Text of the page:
Smithsonian Institution celebrates Bob Marley - 17 Feb 2003

Smithsonian Institution celebrates Bob Marley
Monday, February 17, 2003

Washington's Smithsonian Institution last Wednesday, staged a commemorative of the life and work of music legend Bob Marley, in its ongoing efforts to highlight the culture and history of people of African descent.

The event, according to JIS News, was organised by the Anacostia Museum and Centre for African-American History and Culture and was held in the historic Baird Auditorium of the National Museum of Natural History, which maintains and preserves the world's most extensive collection of natural history specimens and human artifacts. The museum is part of the Smithsonian's elaborate complex of archives and is the world's largest museum and research complex.

The retrospective, which entailed two hours of unreleased films and videos, involved a life narration by the award-winning Marley biographer, Roger Steffens. The founding editor of the Beat Magazine and a leading authority on reggae and world beat music, Steffens is the curator of the Long Beach Reggae Museum. The museum, which opened in January 2001, has over 6,000 items, 1,000 pieces of which are directly related to Bob Marley's life and musical career.

In his remarks at the event, Jamaica's ambassador to the United States, Seymour Mullings, praised the Smithsonian for its work in raising the awareness of the American public about the ideas and convictions of the Jamaican reggae icon.

"We are indeed delighted that the renowned Smithsonian Institution in Washington with its grand facilities saw it fit to commemorate the grandeur of Bob Marley's music and to highlight the significant contribution that this great Jamaican has made to the promotion of international understanding and to the cause of global peace and justice. On the occasion of his 58th birthday, this honour in the American capital truly underscores his phenomenal contribution to Jamaica, the Caribbean and indeed the world," Mullings said.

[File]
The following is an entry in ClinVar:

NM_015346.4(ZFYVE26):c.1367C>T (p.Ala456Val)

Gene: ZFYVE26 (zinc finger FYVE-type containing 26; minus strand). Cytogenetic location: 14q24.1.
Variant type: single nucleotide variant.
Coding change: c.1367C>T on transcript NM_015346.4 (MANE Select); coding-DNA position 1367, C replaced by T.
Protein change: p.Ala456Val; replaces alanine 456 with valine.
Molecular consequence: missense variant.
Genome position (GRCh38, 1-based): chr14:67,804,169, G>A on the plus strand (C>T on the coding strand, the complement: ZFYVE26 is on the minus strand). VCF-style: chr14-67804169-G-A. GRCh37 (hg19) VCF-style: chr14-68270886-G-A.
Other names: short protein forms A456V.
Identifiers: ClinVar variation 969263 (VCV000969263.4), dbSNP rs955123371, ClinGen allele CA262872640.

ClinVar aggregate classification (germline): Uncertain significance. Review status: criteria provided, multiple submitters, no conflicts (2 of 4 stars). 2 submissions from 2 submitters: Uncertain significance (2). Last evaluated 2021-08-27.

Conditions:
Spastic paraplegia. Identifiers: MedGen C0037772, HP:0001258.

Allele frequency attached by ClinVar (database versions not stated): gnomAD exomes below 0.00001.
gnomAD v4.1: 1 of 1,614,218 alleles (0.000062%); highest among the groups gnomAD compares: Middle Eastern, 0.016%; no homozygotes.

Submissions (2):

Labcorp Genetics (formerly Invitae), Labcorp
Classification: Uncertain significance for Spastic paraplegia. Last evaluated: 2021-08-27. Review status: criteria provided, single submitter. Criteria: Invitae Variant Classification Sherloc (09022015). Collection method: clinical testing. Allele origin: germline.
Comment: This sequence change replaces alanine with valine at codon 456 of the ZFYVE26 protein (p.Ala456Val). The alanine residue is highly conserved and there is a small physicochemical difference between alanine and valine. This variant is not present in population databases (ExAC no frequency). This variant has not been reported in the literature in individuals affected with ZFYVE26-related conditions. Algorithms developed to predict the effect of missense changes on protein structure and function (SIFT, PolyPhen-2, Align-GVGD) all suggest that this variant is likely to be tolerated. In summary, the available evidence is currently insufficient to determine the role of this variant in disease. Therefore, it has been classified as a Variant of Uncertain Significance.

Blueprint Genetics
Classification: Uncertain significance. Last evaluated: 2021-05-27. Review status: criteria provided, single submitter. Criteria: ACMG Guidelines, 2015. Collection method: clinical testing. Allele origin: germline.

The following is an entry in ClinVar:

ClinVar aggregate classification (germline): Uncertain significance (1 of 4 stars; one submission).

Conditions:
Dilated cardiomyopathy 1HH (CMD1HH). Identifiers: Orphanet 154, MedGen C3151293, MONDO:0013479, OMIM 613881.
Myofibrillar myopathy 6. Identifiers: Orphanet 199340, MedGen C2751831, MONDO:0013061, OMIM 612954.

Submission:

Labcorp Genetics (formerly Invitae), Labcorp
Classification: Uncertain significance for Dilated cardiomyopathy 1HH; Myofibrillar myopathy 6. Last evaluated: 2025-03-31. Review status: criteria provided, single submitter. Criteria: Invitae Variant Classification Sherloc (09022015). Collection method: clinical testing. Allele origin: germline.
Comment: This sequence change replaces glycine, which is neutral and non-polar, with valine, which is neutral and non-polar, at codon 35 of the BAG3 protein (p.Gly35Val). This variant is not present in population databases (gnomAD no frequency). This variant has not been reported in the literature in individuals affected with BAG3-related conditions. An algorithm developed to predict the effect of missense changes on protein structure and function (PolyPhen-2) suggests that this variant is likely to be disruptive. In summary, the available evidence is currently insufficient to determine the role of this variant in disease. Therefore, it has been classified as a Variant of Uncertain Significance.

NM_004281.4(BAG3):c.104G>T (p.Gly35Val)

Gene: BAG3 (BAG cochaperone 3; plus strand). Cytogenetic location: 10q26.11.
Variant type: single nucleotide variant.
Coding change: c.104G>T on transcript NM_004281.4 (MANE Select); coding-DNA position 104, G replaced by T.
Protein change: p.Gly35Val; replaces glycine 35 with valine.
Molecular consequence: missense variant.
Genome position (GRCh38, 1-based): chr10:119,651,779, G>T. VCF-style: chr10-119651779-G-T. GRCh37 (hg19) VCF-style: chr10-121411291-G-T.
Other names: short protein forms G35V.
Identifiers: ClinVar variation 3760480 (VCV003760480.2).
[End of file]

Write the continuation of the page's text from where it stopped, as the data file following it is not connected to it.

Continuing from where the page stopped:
In his narration, which was interspread throughout the video presentation, Steffens described Marley as "perhaps the best musician of the 20th Century" and agreed with Time Magazine's designation of his 1977 album, Exodus, as the best album of the century. "This (tribute) clearly demonstrated the enormous impact of Marley's music and its capacity to reach diverse audiences in countries around the world," he said.

Steffens further noted that the video clips, which included unreleased footage of Bob Marley's performances in Zimbabwe in April of 1980, and at Harvard University's Amandla Festival in July 1979, as well as others, spoke to Marley's "incredible ability, through music, to bridge cultural and geographic divides and to also foster a sense of unity of purpose. His amazing talent for being able to promote a sense of commonality and goodwill is absolutely a clear and distinguishing feature of Marley's music."

He stressed that Marley "is without question one of the most transcendent figures of the past 100 years. The ripples of his unparalleled achievements radiate outward through the roof of his music into an ocean of politics, ethics, fashion, philosophy and religion".

Dera Tompkins, a confidante of Bob Marley, who on Sunday staged a very successful commemoration in Washington of Marley's life and music, also chaired Wednesday's proceedings. She noted that the singer's charisma and his capacity to motivate and influence his audience and to "strike a chord" with listeners who were non-English speakers, was a distinct feature of the musician's creative genius. "Marley's message remains as relevant today as it has ever been, and its themes still continue to resound just as pertinently, over 20 years after his death," Tompkins observed."

Sun - February 23, 2003 at 08:23 AM